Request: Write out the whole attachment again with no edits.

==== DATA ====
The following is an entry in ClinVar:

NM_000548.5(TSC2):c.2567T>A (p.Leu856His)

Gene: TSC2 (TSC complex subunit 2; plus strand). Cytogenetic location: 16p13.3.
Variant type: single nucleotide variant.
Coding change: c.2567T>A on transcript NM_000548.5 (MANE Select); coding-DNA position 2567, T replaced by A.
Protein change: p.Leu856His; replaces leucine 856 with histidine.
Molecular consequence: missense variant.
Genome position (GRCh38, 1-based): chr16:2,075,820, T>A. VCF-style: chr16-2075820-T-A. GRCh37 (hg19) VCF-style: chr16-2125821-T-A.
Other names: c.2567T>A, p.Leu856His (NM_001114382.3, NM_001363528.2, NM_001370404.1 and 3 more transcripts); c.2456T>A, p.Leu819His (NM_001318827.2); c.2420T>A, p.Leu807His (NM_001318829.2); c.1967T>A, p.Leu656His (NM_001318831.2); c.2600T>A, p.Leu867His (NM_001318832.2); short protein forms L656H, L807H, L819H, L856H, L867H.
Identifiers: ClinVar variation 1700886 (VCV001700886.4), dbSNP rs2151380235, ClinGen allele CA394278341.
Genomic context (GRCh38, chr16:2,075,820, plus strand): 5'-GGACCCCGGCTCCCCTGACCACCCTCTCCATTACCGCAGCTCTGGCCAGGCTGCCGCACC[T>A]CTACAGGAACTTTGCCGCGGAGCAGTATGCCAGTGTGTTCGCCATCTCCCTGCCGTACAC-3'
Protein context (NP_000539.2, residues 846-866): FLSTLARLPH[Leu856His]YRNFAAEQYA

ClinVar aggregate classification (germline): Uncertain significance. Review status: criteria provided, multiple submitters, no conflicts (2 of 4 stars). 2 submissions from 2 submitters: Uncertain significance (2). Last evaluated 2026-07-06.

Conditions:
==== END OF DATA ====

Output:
The following is an entry in ClinVar:

NM_000548.5(TSC2):c.2567T>A (p.Leu856His)

Gene: TSC2 (TSC complex subunit 2; plus strand). Cytogenetic location: 16p13.3.
Variant type: single nucleotide variant.
Coding change: c.2567T>A on transcript NM_000548.5 (MANE Select); coding-DNA position 2567, T replaced by A.
Protein change: p.Leu856His; replaces leucine 856 with histidine.
Molecular consequence: missense variant.
Genome position (GRCh38, 1-based): chr16:2,075,820, T>A. VCF-style: chr16-2075820-T-A. GRCh37 (hg19) VCF-style: chr16-2125821-T-A.
Other names: c.2567T>A, p.Leu856His (NM_001114382.3, NM_001363528.2, NM_001370404.1 and 3 more transcripts); c.2456T>A, p.Leu819His (NM_001318827.2); c.2420T>A, p.Leu807His (NM_001318829.2); c.1967T>A, p.Leu656His (NM_001318831.2); c.2600T>A, p.Leu867His (NM_001318832.2); short protein forms L656H, L807H, L819H, L856H, L867H.
Identifiers: ClinVar variation 1700886 (VCV001700886.4), dbSNP rs2151380235, ClinGen allele CA394278341.
Genomic context (GRCh38, chr16:2,075,820, plus strand): 5'-GGACCCCGGCTCCCCTGACCACCCTCTCCATTACCGCAGCTCTGGCCAGGCTGCCGCACC[T>A]CTACAGGAACTTTGCCGCGGAGCAGTATGCCAGTGTGTTCGCCATCTCCCTGCCGTACAC-3'
Protein context (NP_000539.2, residues 846-866): FLSTLARLPH[Leu856His]YRNFAAEQYA

ClinVar aggregate classification (germline): Uncertain significance. Review status: criteria provided, multiple submitters, no conflicts (2 of 4 stars). 2 submissions from 2 submitters: Uncertain significance (2). Last evaluated 2026-07-06.

Conditions: